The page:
Now I think that one reason that strong passionate music is not on the airwaves, whether that be mainstream or indie music, is that radio DJs are now exponentially more constricted than they were in the past.  Unless it is public radio there are very few radio stations that are driven by restrictive playlists.  There are music lovers that like me will sift through music for hours to find something inspiring.  However, a great deal of people are only going to be made aware of something if they hear it in some fashion.

On top of this, again, I think you have too many singers that cannot use their voices to communicate true passion.  Autotune is obviously partially to blame, as it robs singers of their personalities in order to make singing more perfect.  (I do like when Autotune is deliberately used to make something sound like it is emotionally distant as on Kanye West’s 808 and Heartbreak or Laurie Anderson’s Homeland.)  But too many singers now, those that sing with their natural voices, seem to have thin reedy voices that by their very nature do not sound passionate in anyway.  Even the ones seem like they are trying to sing passionately seem more like they are imitating it than actually feeling it.  Music is a highly emotional art form.  If you don’t convey what you want with any real passion, can you really complain when nobody gives a fuck about what you have to say, in a way where they actually might be moved to do something different in their lives?

Anyway, I need to go take a musical shower with some records that don’t make me feel like I’m listening to someone on Xanax…

All I Ask For In Music

I absolutely love music.  It is not only my job, but also my hobby and religion.  Anyone that travels with me will tell you that I wear headphones around the clock.  Occasionally this is self preservation, a way to disconnect,  but mostly I just can’t listen to enough albums. 

As long as music seems authentic, I’m a fan.  I don’t care if it is Richard Wagner or Slade.  I love trashy garage rock and sophisticated jazz.  I like Frank Sinatra and Jeff “Stinky” Turner.  I love Motown love songs and Lou Reed’s Edgar Allen Poe influenced album The Raven.  In pop music I am a fan of singers first.   I need to connect in some way with the singer.  I need to feel they are singing with their soul and not just copping someone else’s bit off of the radio.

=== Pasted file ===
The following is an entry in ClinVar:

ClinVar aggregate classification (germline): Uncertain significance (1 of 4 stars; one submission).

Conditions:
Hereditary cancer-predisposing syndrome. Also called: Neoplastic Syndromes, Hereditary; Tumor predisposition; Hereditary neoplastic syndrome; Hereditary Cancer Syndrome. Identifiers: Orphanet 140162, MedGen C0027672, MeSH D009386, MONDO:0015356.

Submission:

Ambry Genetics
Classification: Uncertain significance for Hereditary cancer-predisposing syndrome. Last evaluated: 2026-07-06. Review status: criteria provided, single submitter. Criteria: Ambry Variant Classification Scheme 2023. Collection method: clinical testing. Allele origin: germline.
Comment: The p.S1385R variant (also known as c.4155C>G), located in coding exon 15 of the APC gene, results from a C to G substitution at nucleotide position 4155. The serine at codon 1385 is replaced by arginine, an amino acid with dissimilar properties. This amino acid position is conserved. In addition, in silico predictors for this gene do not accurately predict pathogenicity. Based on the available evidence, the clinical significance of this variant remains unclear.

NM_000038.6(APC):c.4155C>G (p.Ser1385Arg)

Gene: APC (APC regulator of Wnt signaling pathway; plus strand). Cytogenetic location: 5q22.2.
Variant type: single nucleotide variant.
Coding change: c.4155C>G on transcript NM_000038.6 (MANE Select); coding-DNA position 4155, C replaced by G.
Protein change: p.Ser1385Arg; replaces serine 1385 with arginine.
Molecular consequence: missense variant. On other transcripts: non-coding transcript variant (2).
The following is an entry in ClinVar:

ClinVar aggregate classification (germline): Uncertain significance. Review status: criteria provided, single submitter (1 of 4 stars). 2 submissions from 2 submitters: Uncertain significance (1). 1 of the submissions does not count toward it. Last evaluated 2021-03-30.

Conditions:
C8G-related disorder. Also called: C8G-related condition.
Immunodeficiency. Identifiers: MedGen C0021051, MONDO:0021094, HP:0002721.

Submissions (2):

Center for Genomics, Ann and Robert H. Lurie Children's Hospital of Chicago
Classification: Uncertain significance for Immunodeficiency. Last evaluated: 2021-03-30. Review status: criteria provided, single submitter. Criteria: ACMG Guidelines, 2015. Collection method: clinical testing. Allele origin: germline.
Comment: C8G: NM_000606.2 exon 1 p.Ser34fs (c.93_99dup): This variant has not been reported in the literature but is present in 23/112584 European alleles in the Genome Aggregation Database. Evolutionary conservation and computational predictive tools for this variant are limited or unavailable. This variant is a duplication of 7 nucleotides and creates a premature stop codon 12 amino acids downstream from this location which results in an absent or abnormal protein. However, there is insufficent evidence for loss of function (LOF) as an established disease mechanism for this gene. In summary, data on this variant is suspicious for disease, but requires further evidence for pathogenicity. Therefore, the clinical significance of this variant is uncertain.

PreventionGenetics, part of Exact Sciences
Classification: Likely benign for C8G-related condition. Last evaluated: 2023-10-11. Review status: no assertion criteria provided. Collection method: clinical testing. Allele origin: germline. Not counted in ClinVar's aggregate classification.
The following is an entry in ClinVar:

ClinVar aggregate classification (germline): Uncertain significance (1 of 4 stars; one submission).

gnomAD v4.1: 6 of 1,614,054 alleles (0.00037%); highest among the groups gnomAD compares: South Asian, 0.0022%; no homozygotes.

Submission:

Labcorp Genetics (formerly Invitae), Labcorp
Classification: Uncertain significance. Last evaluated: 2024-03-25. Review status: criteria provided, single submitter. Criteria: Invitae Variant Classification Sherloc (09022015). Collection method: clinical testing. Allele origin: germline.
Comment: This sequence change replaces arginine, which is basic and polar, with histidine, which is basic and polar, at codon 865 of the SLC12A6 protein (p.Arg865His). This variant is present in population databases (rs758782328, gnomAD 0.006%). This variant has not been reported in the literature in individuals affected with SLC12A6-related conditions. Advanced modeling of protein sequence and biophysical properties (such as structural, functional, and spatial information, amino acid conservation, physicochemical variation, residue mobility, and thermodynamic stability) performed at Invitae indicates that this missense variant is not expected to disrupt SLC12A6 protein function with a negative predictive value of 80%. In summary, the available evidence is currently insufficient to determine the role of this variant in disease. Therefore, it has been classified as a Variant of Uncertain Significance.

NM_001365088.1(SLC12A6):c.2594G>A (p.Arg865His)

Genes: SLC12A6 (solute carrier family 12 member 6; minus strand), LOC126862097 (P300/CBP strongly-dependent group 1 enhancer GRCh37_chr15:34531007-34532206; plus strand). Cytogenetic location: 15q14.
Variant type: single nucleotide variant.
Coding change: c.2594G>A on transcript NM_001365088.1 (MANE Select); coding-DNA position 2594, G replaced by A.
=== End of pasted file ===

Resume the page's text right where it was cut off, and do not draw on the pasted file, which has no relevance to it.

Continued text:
Sometimes people think I am a music snob, because I’ll slag off this or that, but I really am open to so many different kinds of music.  I am just passionate about this stuff.  Even if civilization broke down people would still be singing something and banging out rhythms,  even if it was just on a trash can.  You can tell so much about someone just by the way they sing. 

I am reading John Lydon’s new biography, Anger is an Energy, and he is talking about how these TV shows like American Idol and X Factor are ruining singing by making it too much about singing correctly.  He says they are basically making pop stars out of cruise ship singers.  Singing really should be about nothing more than communicating some kind of strong emotion. 

I can’t listen to most of modern radio.  Autotune, unless it is used as an effect to purposely make a voice sound robotic, is killing music.  It takes some of the humanity out of people’s voices.  Life isn’t perfect.  Pain and sadness and even happiness are complicated.  Sometimes a great a singer like Sam Cooke can convey how you are feeling, and sometimes it is James McMurtry with his dry monotone delivery.  Paul Westerberg hits bum notes sometimes, but he always gets the emotion of something dead on.  There are no rules. 

I love intellectual music, but music doesn’t need to be intellectual.  It just needs to be emotional.  So much of what is out there is just vanilla emotions.  There is no pain or sadness or joy.  There is just the imitation of life, sometimes with convenient product placements in tow.  It is the song as lifestyle brand. 

Music should open doors, not close them.  As soon as music becomes too tribal, I am out.  “I am driving my truck and waving the flag because that is what a real American does.”  Fuck you!  “Look at all these things I own that you don’t.”  And fuck you too! 

Tell me how you feel and what you think.  Be complicated.  Don’t parrot someone else’s emotions or thoughts.  Be yourself.  When I plug in my headphones, that is all I ask. 

Misplaced Passion

Reading Henry Rollins’s Get In the Van in our tour van.  I feel like I am looking in one of those endless mirrors where you see a reflection of a reflection and so on.  Not that I am experiencing any of the insanity that was part of those times, but perhaps reading a book about touring in a van while touring in a van wasn’t the best move.